Although the newly released draft Mining Charter is materially different to Charter 2017, industry has raised concerns that it will not promote competitiveness, investment, growth and transformation.
The Minerals Council of South Africa, formerly the Chamber of Mines, which represents 90% of the industry, on Sunday issued a statement on the draft gazetted by Minerals Resources Minister Gwede Mantashe on Friday.
The public has 30 days to comment on the charter, which is meant to transform the industry and uplift mining communities. The latest version of the charter will be discussed at a mining summit set to take place on July 8 and 9, Mantashe told journalists at a briefing on Sunday. The minister said he hoped that the final charter would be referred to Cabinet after 30 days to be gazetted.
The minerals council supports the 30% black ownership target on new mining rights. However, it believes "much more work" needs to be done to the charter.
There are several elements with which the council does not agree. These include competitiveness. "Without competitiveness, investment in new exploration and mining will be limited and the current mining sector will continue to decline, to the detriment of all citizens.
"This is directly contrary to President Ramaphosa’s stated intention to attract $100bn in foreign investment into South Africa in the next five years," the council said in its statement.
The council also believes that some elements are "unconstitutional and contrary to South African Company Law". The council does not support a free carried interest of 5% allocated to each of the labour unions and communities.
"Given South Africa’s mature mining sector, a 10% total free carried interest on new mining rights will materially undermine investment, by pushing up investment hurdle rates and ensuring that many potentially new projects become unviable."
A free carried interest is a public policy choice, which must be weighed against the critical need to attract investment for growth and employment creation, the council said. Other measures would be better suited to ensure benefits to communities and employees, that would not "undermine the viability of mining in the future".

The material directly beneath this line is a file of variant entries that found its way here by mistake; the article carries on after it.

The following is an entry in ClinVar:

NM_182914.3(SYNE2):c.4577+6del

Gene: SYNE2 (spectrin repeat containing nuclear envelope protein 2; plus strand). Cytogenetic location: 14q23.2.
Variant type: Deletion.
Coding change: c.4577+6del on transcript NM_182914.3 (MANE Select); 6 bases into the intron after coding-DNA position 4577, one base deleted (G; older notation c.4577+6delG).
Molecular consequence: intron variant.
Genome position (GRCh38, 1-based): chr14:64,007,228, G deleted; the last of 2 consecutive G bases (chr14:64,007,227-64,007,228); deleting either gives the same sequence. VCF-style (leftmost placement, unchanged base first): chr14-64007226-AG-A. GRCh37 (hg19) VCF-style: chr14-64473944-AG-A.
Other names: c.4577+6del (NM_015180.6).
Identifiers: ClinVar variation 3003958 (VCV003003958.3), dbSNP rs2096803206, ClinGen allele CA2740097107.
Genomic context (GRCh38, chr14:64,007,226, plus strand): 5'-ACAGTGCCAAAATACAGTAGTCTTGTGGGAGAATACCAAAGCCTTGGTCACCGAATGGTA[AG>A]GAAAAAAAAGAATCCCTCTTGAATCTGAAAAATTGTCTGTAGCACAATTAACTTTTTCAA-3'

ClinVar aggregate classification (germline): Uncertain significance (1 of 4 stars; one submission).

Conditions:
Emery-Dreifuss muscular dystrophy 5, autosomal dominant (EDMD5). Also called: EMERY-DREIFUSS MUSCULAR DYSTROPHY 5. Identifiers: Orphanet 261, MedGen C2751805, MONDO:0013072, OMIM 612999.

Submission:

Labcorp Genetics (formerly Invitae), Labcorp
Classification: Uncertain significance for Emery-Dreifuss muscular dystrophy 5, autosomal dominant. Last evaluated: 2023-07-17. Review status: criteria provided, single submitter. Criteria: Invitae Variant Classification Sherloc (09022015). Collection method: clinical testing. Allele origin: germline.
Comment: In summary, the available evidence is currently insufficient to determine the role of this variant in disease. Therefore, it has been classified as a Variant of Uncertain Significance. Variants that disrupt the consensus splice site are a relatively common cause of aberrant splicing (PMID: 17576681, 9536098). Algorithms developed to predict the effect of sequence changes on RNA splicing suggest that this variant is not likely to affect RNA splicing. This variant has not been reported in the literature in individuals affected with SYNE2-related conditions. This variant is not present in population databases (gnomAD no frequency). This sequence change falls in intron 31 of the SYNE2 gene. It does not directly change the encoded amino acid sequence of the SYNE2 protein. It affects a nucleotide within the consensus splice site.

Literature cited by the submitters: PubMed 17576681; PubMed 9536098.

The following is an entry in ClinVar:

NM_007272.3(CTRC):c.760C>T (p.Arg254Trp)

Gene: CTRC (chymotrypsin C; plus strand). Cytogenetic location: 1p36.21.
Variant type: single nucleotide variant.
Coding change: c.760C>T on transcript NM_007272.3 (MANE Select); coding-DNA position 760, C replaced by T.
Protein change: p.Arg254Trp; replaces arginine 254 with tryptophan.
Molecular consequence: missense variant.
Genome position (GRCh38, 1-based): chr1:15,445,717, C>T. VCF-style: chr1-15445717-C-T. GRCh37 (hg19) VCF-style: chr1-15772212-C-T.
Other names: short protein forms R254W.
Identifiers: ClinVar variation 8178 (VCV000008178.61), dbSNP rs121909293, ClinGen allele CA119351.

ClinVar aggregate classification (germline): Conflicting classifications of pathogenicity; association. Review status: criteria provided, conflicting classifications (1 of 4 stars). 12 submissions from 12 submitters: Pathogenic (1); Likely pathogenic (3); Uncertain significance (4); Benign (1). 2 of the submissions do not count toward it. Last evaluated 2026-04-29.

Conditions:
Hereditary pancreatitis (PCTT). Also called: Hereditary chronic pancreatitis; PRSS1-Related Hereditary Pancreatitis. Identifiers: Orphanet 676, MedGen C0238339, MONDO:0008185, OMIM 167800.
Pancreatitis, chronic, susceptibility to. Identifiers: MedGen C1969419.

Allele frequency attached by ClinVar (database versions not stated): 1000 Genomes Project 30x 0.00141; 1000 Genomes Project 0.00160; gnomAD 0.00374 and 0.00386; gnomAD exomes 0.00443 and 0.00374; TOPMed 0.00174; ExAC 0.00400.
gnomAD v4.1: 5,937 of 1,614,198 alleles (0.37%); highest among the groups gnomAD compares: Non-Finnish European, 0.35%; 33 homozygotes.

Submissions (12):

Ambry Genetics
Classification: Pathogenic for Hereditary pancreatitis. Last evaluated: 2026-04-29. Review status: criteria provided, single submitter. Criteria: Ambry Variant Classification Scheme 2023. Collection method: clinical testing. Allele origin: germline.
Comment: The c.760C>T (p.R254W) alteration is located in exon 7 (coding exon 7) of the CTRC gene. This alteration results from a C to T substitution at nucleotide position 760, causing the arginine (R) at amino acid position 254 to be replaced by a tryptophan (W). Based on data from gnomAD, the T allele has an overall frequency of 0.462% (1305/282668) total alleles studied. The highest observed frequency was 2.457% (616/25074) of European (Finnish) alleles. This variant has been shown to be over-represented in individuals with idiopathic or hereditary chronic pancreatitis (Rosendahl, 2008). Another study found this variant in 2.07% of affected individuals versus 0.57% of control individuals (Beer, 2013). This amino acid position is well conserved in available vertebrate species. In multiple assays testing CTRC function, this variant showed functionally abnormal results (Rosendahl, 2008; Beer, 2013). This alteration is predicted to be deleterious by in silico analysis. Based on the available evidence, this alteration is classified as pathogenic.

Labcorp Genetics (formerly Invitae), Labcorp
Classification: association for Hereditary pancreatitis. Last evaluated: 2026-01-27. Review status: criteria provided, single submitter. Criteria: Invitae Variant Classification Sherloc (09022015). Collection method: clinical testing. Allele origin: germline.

Further, the minerals council does not support the 1% EBITDA (earnings before interest, taxation, depreciation and amortisation) to target to communities and labour.
According to the council it is a "surprise addition" which was not agreed on by the Charter Task Team.
"The issue of topping up existing right holders BEE ownership to 30% within five years was never agreed as a recommendation in the Charter Task Team, and so this is another surprise inclusion by the DMR (Department of Mineral Resources)."
This top up would prejudice existing right holders which secured their rights based on the 2004 and 2010 charter, the council suggested.
"Despite a High Court declaratory order judgment and an agreement with the DMR, the issue of recognising the continuing consequences of previous BEE deals on existing rights, including for renewals, has not been properly captured in the Mining Charter."
The council said that companies applying for new rights have to carry the 10% free-carried interest and an EBITDA-based income stream for communities and labour, and also have to consider additional costs. These include social and labour plan requirements and skills development requirements, which amount to R7bn per year; as well as existing royalties, amounting to R6bn per year; and corporate taxes.
The council also took issue with the charter’s 30% black ownership target on new Greenfields prospecting rights, as this will result in limited exploration. It further criticised the DMR for the "lack of recognition of the need to phase-in or graduate" charter requirements for junior and emerging mining companies.
The council said it would continue to engage with the DMR and other stakeholders on the issues, and provide its inputs to the DMR and the mining summit.
Read the draft Mining Charter here:* Sign up to Fin24's top news in your inbox: SUBSCRIBE TO FIN24 NEWSLETTER